Israeli Army Finds Last and Largest Hezbollah Attack Tunnel, Ending Six-week Op

IDF spokesman says army working to destroy last tunnel in Israeli territory

Israeli soldiers are seen near the Lebanon border, January 13, 2019.
IDF Spokesperson's Unit

The Israeli army announced on Sunday morning the end of Operation Northern Shield, which it launched in early December to destroy Hezbollah attack tunnels crossing into Israel from Lebanon.

Israel Defense Forces Spokesman Brig. Gen. Ronen Manelis said the army located on Saturday afternoon the sixth and largest tunnel crossing into Israel and is working to destroy it. Manelis said that with the latest discovery, "the threat posed by the tunnels has been eliminated."

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Speaking at a briefing for military correspondents, Manelis said the tunnel discovered on Saturday was the largest and most important one detected since the beginning of the operation.

The tunnel is hundreds of meters long and reaches dozens of meters into Israeli territory, said Manelis, and contains "railroads to transport equipment, garbage, lighting, and ladders to enter Israeli territory. Stairs were built. A lot of resources were invested in this tunnel."

Israeli soldiers are seen stationed near the Lebanon border, December 6, 2018.
Gil Eliyahu

Manelis added that there are additional tunnels that do not cross into Israel, noting that the army is proceeding with the construction of the border wall.

The Lebanese ambassador to the United Nations, Amal Mudallali, has filed a complaint with the UN Security Council over Israel’s construction of the wall. Mudallali said Israel was violating Lebanese sovereignty by continuing to build the wall, along with other structures, inside of Lebanese territory and at points along the blue line near Kibbutz Misgav Am.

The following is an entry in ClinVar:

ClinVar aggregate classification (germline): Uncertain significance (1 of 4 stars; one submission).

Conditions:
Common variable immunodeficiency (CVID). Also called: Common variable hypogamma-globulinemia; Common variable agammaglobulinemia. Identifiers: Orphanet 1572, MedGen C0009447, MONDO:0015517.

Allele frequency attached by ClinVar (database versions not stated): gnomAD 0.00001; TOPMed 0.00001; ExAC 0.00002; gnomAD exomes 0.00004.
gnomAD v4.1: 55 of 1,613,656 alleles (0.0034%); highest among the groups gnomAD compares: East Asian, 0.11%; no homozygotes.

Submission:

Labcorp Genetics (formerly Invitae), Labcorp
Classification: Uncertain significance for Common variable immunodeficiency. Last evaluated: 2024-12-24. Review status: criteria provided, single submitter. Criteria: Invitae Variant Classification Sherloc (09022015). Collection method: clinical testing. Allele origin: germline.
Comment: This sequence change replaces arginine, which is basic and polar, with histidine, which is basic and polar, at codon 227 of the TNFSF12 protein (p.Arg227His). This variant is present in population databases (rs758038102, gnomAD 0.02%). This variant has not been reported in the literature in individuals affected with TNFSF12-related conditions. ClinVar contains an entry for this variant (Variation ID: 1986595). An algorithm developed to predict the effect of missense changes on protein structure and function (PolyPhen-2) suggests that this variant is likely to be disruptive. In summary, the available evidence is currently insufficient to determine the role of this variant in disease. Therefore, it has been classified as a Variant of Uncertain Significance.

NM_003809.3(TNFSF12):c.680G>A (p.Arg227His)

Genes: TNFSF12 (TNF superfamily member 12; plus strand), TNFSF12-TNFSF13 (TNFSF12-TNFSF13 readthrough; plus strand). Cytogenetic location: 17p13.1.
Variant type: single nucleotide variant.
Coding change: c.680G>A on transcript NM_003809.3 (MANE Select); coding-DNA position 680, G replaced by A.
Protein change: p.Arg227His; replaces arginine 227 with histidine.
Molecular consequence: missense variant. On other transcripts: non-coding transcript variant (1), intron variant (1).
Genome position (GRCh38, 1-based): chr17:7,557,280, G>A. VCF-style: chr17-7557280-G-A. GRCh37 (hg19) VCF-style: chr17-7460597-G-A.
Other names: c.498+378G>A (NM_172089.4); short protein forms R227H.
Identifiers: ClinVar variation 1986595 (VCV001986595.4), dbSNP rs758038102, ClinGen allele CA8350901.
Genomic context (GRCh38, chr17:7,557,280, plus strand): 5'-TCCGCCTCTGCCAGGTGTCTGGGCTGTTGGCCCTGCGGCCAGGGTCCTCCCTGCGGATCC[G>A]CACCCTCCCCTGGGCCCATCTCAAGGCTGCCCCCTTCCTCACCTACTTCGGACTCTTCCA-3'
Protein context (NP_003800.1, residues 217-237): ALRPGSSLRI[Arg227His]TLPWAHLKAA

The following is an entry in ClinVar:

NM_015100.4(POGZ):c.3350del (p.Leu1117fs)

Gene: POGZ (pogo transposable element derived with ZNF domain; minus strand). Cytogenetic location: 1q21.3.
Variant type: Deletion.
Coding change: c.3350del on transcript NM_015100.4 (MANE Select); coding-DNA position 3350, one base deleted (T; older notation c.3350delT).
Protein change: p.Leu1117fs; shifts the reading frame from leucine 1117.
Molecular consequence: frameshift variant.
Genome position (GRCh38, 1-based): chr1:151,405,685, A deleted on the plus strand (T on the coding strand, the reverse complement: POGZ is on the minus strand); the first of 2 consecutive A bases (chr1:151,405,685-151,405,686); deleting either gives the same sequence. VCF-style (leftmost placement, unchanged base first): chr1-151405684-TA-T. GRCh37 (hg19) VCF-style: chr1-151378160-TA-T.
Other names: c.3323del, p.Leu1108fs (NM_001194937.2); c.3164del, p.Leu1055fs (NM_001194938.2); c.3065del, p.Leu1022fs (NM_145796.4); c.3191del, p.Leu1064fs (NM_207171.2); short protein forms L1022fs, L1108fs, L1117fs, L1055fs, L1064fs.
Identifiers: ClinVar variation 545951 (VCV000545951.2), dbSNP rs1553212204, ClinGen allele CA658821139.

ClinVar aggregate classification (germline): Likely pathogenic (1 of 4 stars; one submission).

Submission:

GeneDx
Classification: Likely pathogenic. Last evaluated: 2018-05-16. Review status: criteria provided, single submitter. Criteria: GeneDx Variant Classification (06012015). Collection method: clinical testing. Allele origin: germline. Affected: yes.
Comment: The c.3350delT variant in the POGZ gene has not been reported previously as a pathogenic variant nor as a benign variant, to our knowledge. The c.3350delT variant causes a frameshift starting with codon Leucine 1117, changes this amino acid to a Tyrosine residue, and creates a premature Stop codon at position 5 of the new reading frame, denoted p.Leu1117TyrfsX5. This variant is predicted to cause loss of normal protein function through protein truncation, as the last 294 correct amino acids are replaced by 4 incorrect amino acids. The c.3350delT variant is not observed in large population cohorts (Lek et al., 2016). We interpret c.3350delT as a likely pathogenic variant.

Mudallali said the construction of the wall violated UN Resolution 1701, passed after the Second Lebanon War, and added that Lebanon would continue to protect every centimeter of land and water.

She called on the Security Council to act immediately on the matter, and also called on the UN peacekeeping force in the area, UNIFIL, to ensure security along the border.

Israel’s UN ambassador, Danny Danon responded: "Instead of making false complaints, it is time for the Lebanese government to roll up its sleeves and address Hezbollah's violations, which could lead to the residents of southern Lebanon paying a very heavy price."

Israeli soldiers are seen near the Lebanon border, January 13, 2019.
IDF Spokesperson's Unit

Dannon said Israel will continue to carry out defensive operations in its own territory and "will thwart any threat to its civilians."

Prime Minister Benjamin Netanyahu said during a security cabinet tour along the northern border in late December that the operation was nearing its end. Netanyahu asked the defense establishment to announce that the operation was over but to keep up work to dismantle the tunnels.

Manelis, however, said days later that Israeli action on the border to destroy the tunnels was yet to be completed. "There is more work to be done to uncover and neutralize [tunnels]," Manelis said. 

Sources familiar with the matter said Netanyahu's request to wrap up the operation stemmed from the perception that tensions in the north are not beneficial to him ahead of the April 9 election. On the other hand, framing the operation – which was been defined as one of the most sensitive to Israel's security – as a success could be an electoral asset for Netanyahu and Likud.